11. Your comments to the effect of “we don’t know what’s going on” are valid. Too many people believe the human body is straight forward and uncomplex. Nothing could be further from the truth. Medical science has only touched the “tip of the iceberg” when it comes to understanding the human body. I think there is a lot to be said for a diet that incorporates a wide variety of foods. “Everything in moderation”.

  12. David, genetics indeed has to play a major role in all this. I was listening to an interview with Craig Venter via a Guardian podcast, who pointed out that a decade ago we thought humans differered genetically by a mere 1%, that value has been upgraded to 2-3%. Those could be some serious differences when it comes to the impact of biochemistry on our health.

  13. Probably the reason there is so much apparent uncertainty in nutrition science is because there is so much variability in biochemical and physiological makeup. Consider, for example, cholesterol. High cholesterol is supposed to have an artery clogging effect. Well, not for everyone. About a year ago I got a message from a physician who wrote, “I am an active fit individual who has always exercised and kept my weight optimal but raised on a lot of sugar and fat, in addition to having genetically hi cholesterol regardless of anti cholesterol diet, fibers, and even medicines. My cholesterol gets as high as 430 and is rarely below 280. I am 55 and thought my life expectancy was limited by this but had the CT evaluation and found out that my coronary arteries are completely clear. How could this be? The answer is the power of genetics , that is , the absence of heart disease in my family.”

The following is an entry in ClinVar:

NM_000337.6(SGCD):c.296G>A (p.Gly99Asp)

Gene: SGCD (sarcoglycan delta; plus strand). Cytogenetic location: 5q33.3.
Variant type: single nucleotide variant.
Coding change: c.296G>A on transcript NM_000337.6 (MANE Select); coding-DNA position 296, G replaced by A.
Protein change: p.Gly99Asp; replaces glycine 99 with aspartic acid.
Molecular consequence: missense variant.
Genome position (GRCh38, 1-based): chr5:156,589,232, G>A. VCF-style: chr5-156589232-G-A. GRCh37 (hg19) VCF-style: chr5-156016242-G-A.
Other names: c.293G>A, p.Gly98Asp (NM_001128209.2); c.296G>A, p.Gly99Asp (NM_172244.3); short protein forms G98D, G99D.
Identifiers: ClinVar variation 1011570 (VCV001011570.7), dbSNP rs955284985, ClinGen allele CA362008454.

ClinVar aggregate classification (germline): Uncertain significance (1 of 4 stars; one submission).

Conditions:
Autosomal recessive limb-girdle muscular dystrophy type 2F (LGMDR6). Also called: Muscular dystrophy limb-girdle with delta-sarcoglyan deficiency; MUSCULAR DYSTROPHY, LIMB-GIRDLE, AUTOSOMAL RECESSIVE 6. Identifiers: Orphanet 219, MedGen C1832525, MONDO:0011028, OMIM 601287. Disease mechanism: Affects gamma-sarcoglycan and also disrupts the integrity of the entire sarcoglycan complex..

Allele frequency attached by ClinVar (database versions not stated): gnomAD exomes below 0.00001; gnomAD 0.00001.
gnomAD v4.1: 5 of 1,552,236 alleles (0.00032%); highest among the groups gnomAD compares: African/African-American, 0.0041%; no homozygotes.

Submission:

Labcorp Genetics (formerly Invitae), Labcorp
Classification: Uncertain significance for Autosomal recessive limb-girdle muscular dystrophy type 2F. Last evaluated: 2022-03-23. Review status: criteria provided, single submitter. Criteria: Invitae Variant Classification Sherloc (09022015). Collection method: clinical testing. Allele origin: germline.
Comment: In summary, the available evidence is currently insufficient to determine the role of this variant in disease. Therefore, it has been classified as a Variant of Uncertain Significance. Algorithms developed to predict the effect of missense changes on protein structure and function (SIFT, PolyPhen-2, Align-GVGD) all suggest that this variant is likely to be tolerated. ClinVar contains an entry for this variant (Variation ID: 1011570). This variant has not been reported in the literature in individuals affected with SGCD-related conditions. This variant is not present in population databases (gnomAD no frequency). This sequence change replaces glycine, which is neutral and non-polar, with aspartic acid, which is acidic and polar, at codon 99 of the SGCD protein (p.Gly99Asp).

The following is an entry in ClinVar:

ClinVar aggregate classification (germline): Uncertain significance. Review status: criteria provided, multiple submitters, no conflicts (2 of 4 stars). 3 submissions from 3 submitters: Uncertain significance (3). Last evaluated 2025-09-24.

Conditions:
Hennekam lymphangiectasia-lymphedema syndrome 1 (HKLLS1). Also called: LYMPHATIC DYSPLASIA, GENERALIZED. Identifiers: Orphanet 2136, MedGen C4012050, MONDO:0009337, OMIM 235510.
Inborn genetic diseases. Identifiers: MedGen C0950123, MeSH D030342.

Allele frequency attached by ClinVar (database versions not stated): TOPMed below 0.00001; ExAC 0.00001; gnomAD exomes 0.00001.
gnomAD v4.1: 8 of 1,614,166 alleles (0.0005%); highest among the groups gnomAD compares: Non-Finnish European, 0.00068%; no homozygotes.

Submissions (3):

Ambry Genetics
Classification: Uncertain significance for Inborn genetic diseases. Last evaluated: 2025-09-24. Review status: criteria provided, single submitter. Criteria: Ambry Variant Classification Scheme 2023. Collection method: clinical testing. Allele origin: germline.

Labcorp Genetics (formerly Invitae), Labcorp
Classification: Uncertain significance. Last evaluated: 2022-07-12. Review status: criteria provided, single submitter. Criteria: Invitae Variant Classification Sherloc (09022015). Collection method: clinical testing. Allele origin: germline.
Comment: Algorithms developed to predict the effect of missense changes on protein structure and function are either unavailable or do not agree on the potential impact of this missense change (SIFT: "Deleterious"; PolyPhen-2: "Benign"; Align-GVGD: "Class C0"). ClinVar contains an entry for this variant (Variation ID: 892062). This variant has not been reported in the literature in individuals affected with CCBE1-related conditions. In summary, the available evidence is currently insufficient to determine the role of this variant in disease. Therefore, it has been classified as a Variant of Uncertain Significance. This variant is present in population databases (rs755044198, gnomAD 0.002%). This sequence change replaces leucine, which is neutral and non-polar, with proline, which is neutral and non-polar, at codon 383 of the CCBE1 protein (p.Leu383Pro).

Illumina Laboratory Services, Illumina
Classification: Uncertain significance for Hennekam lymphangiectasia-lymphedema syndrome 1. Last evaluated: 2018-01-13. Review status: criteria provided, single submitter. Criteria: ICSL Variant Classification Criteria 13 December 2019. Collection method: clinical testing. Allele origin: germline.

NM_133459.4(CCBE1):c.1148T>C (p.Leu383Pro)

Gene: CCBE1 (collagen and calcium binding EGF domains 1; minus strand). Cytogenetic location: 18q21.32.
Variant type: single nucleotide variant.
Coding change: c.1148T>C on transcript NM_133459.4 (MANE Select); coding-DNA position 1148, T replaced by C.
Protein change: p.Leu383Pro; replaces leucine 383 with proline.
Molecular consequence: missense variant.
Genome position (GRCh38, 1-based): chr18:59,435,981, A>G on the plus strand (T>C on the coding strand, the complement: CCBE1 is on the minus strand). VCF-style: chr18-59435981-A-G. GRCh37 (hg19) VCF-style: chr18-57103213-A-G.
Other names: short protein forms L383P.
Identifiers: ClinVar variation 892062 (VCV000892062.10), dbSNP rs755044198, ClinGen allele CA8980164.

There’s wide variability of response to various dietary factors. This makes it extremely difficult to identify those factors responsible for obesity, diabetes, and heart disease.

    Some people are sensitive to carbohydrate intake others aren’t. Some people thrive on a high-fat/low-carb diet. Others get sick on low carb intake. For more on this, Google “Biochemical Individuality” and learn what my favorite biochemist, Roger J. Williams, has to say about the individual response.

  14. Robert, that was indeed a classic comment, and just to remind readers, this was the gist of your quote: “QUIT STUFFIN’ THAT GARBAGE IN YER FAT YAP AND CUT OUT THE HOOCH AND SMOKES! IT WOULDN’T HURT YA TO GET UP AND TAKE A WALK NOW AND THEN, EITHER!”


  15. In regard to the two forms of LDL, I recall reading something somewhere sometime that the particle sizes of LDL bits was significant in how bad it could be, so there’s another aspect to add to the complexity. Otherwise I’ll stand by my comment to One Burger Could Kill, Apr 23 2007.

  16. Kate, do you have any references to support your assertion. I’m not arguing with it, just thought it would be useful to Sciencebase readers.

    Meanwhile, I really couldn’t see the relevance of the video blog you linked to showing the Elmo robot, so it went the way of spam, I’m afraid. If the site isn’t just a splog with just one post and you think it should be linked somewhere here, please comment again on a more pertinent post.

    Thanks for your interest.